How to Drive Real Connection with Your Team Using Digital Empathy

Book excerpt adapted and reprinted with permission from Career Press, "How to Win Friends and Manage Remotely," by McKenna Sweazey.

Book excerpt adapted and reprinted with permission from Career Press,

The success of any team is rooted in its ability to achieve its goals. People who are happier and feel safer in their work environment are better able to achieve their goals. Creating this team atmosphere is perhaps the most important thing a leader can do to drive achievement from and with their team. I’ve mentioned Google’s Project Aristotle and its emphasis on the trait that successful teams share: a culture of psychological safety. Suppose you want to create a culture of psychological safety on your team or other traits that you think will help your team function better as a cohesive whole. In that case, it’s critical to think about this carefully and be thoughtful and demanding in your implementation.

To think about connection within a team, we start at the top, look at culture, and then get more granular with the team and one-on-one relationship building. Combined, these factors contribute virtually and in person to an effective team environment.

Culture in a Virtual Team

Culture is the building block of an environment that allows people to be successful. When people understand their work environment, norms, and what to expect, they can do their best work. A positive and growth-oriented culture is ideal for a team to thrive.

When I think about one of the biggest challenges brought on by working remotely, a huge stumbling block is conveying company culture. Why?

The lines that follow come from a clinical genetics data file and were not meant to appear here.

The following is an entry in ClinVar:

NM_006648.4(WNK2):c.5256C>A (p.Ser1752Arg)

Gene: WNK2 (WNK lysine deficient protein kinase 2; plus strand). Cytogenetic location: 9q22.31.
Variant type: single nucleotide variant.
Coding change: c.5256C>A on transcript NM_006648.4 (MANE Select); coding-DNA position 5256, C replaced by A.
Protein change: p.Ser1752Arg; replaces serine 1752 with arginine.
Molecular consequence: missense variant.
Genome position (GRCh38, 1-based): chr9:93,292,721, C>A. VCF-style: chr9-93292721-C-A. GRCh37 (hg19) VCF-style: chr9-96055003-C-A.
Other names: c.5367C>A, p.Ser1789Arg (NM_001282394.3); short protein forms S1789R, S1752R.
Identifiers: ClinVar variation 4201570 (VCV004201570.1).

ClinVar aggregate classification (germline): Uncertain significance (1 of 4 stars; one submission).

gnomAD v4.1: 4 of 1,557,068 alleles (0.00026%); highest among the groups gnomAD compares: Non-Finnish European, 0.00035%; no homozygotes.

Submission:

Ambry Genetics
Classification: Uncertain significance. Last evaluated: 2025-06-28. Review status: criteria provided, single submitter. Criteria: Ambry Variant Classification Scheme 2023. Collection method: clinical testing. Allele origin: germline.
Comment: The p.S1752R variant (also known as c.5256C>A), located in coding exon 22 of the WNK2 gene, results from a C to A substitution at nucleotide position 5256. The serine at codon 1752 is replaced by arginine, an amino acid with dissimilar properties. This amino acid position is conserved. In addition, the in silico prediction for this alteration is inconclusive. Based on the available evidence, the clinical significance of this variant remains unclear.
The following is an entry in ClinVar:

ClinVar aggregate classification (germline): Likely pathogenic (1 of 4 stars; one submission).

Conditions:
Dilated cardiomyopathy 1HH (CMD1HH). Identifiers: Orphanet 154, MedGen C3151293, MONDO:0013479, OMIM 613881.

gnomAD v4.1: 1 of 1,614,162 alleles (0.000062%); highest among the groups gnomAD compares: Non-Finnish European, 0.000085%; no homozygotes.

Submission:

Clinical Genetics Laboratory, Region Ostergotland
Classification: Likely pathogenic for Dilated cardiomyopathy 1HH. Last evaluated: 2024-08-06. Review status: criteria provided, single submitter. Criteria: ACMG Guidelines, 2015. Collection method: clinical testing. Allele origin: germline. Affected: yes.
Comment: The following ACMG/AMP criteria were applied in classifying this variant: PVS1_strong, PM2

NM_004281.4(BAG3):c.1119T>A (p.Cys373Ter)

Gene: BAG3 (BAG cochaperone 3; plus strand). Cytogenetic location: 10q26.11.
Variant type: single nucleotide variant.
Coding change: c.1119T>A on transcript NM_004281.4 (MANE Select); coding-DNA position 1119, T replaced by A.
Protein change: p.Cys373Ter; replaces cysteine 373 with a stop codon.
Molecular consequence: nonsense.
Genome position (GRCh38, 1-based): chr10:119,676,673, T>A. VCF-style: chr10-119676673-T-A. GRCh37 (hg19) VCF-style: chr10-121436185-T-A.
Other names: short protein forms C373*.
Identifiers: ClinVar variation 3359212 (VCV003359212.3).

1. Most people find it hard to define “culture.”
  2. Most companies, while they may have explicit values, haven’t thought about how these values trickle down to culture.
  3. Culture has all too often been used as an exclusionary social tool to make people of different backgrounds or beliefs feel out of sync with their peers. This, rightly, makes people fearful about being too prescriptive with culture.

Tack on the pains of being physically distant from your colleagues, and you have a perfect storm.

Step 1: So What Is Your Culture?

Culture is the values, norms, and behaviors that define how you do business. Some pieces of information you might pick up explicitly or implicitly about a team’s culture are:

  • What projects have been delivered, and at what speed? What was valued (e.g., speed over perfection or vice versa)?
  • What happens when you fail? Is that information embarrassing or a tool for learning?
  • What are the hours people work (is it okay to go for a run in the middle of the day, etc.)?
  • What are the cadence and style of communication? How often do people check in with each other? How acceptable is swearing?

In every organization, answers to these and other similar culture-defining questions are outliers and contribute to the de facto definition of a company’s culture. In a “normal” office environment, you’d see these behaviors happening and learn from them. But in a virtual setting, so many are invisible to anyone not directly involved.